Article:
Monday, March 2, 2009

Funemployment update

(That's me, in the middle)
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What I did on my week-long funemployment vacation: made casseroles in the middle of the day, almost finished some unfinished knit projects, spun yarn from the roving stash, started seedlings, got a pretty good head start on spring cleaning.

And I worried, lots.


On bright side, my skin looks great! Work stress always shows up in my skin, but no work = no work stress. Weirdly, unemployment stress doesn't seem to count. Who knew?


I think I know what I want to do next. Michigan State University offers a 2-year certificate in sustainable agriculture.

But yeah, I'm worried. I'm worried that a 2-year certificate (that's as much as the state will help pay for) is not going to be enough education, even though I already have a (now useless) Masters of Science in my former field.
I've looked online at job listings in the emerging urban ag field- most of the interesting jobs seem to require 4-year undergrad degrees. I already did the 4-year thing a long time ago. Besides, I just finished paying off my student debt last year, and the thought of a brand new pile of indentured servitude at age 40 completely fills me with dread. It's called trickle-down economics these days, but it used to be called Feudalism. But I digress.

I also worry I'm too old for a second career in such a physically demanding field; I have really terrible knees and a bad neck.
Small women are surely at a disadvantage in a field that requires physical strength. I can lift about 40 pounds if you need me to move it somewhere, but it's a struggle. I fear I'll be eating extra strength Tylenol for breakfast, lunch and dinner the rest of my working life.

I'm attending an
organic food and farming conference this weekend in Lansing, called MOFFA. Maybe I'll find some answers soon, or at least a better idea of what I'm getting into.

And then there's the small matter of land. I was telling the wife of my favorite farmer about my possible new career path on Saturday at the farmer's market; I told her that my dream job was to become the head gardener for a local and seasonal restaurant. And she plainly (and kindly) asked, "And you'll grow the food, where?" It was rather startling to hear, but was a point well taken. Her one little question is all I've thought about all weekend. After all, I come from a long line of lifelong, landless apartment dwellers with no money
. So I'll be a landless, itinerant peasant gardener with permanent knee and neck pain, hooray! Think my new field comes with a good dental plan?

12 comments:

chaiselongue said...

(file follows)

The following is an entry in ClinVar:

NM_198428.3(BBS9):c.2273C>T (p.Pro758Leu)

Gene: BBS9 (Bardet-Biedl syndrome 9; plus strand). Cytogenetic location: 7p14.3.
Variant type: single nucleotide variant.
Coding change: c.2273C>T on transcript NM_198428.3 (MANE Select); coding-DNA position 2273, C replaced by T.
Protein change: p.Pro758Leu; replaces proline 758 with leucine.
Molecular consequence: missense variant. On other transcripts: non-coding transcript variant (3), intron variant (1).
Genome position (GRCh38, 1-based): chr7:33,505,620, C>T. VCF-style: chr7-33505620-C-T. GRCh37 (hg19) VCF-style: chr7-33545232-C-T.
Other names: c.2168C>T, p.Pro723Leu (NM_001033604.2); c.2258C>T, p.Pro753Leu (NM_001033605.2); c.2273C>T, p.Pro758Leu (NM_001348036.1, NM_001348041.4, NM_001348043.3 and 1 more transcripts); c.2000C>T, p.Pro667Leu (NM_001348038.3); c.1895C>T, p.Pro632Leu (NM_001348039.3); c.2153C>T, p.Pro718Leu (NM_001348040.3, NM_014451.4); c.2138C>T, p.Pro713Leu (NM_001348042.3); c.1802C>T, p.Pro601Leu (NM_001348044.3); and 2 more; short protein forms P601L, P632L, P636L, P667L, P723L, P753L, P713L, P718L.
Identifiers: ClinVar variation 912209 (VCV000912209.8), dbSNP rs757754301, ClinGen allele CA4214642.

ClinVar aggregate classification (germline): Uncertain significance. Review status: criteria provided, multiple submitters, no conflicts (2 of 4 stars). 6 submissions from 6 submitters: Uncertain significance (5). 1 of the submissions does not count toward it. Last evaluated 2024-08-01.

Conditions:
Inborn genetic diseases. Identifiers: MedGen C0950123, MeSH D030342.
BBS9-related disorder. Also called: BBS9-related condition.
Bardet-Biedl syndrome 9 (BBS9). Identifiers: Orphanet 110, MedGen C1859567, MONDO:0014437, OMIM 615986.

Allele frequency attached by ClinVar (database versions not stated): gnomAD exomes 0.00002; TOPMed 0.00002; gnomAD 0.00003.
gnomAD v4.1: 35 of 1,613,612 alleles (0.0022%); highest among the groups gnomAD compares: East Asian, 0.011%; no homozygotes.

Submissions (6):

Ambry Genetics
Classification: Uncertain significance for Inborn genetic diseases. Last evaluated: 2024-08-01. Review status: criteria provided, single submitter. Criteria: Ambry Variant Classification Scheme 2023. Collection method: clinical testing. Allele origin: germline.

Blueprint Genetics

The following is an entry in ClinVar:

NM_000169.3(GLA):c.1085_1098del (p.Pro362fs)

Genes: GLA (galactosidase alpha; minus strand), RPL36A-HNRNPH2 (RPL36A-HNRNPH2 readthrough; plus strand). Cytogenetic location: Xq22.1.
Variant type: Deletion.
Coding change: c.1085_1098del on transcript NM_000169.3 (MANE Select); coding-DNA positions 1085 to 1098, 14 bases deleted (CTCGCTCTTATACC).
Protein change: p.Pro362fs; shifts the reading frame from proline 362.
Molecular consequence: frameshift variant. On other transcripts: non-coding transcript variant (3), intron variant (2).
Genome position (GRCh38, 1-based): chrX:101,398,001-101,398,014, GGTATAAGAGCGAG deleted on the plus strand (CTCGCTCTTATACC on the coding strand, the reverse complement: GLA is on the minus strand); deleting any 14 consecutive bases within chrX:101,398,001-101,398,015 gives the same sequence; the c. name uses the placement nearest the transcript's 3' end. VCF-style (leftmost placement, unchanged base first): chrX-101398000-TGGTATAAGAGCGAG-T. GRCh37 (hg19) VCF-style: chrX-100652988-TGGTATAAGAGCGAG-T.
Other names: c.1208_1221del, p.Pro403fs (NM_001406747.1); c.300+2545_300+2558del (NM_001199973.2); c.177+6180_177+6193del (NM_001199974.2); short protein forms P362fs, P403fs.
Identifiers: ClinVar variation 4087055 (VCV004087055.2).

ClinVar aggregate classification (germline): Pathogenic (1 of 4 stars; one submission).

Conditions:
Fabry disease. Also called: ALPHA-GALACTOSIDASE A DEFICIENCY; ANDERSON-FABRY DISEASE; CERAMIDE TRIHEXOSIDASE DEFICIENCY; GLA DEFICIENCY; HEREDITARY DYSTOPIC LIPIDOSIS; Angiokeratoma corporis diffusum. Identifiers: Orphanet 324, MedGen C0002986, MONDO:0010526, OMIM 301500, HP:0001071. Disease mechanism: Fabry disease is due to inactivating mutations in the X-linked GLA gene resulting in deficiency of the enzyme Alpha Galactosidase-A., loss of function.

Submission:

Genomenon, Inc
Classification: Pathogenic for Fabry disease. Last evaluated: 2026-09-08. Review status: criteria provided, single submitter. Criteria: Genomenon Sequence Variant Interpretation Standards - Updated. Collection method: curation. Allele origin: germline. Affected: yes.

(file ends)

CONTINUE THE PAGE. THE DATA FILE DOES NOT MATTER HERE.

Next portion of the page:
I hope you succeed with your plans to grow food for a seasonal restaurant - what a great idea! I understand your worries about starting something new and getting new debts at 40, but don't let it put you off. I started a PhD at 40, finished it at 45 - yes, I know, there was no heavy lifting involved! I don't know anything about where you live, but could there be derelict areas of land which could be used to grow food on? I was amazed and inspired by what people had done in Havana - see the video link on my blog http://olives-and-artichokes.blogspot.com/2009/01/organic-vegetable-growing-in-cuba-la.html
Sorry if this sounds naive and useless advice, but I really do wish you well. You sound such a resourceful person that I'm sure you'll find a way ... good luck!

PJ said...

Ilex, You sound like you're making the most of a difficult situation. I love the idea of a two year sustainable ag certificate and here is where I'm going to give you some unsolicited advice and I apologize for that but your back and neck will not get better and right now you're prolly doing a lot to accomodate them. Ask around, talk to KMI massage therapists especially, for someone who's more than just a chiropractor, someone who's also a healer and see about spinal decompression on a DRX-9000, a true non-surgical back cure. Trust me on this one, if you knew what bad shape I was in two years ago you wouldn't believe I'm the same person. I was physically disabled - my neck and lower back were a complete disaster and I was losing the use of my right arm - now I can leap tall buildings in a single bound (sorta). There's been lots of physical therapy involved to remedy left over soft tissue problems but a lot of good has come out of that, it's like finding a whole new community of people who are on my wavelength. What I'm trying to say is that I think that if you get yourself healthy all else will follow. And now I'll shut up.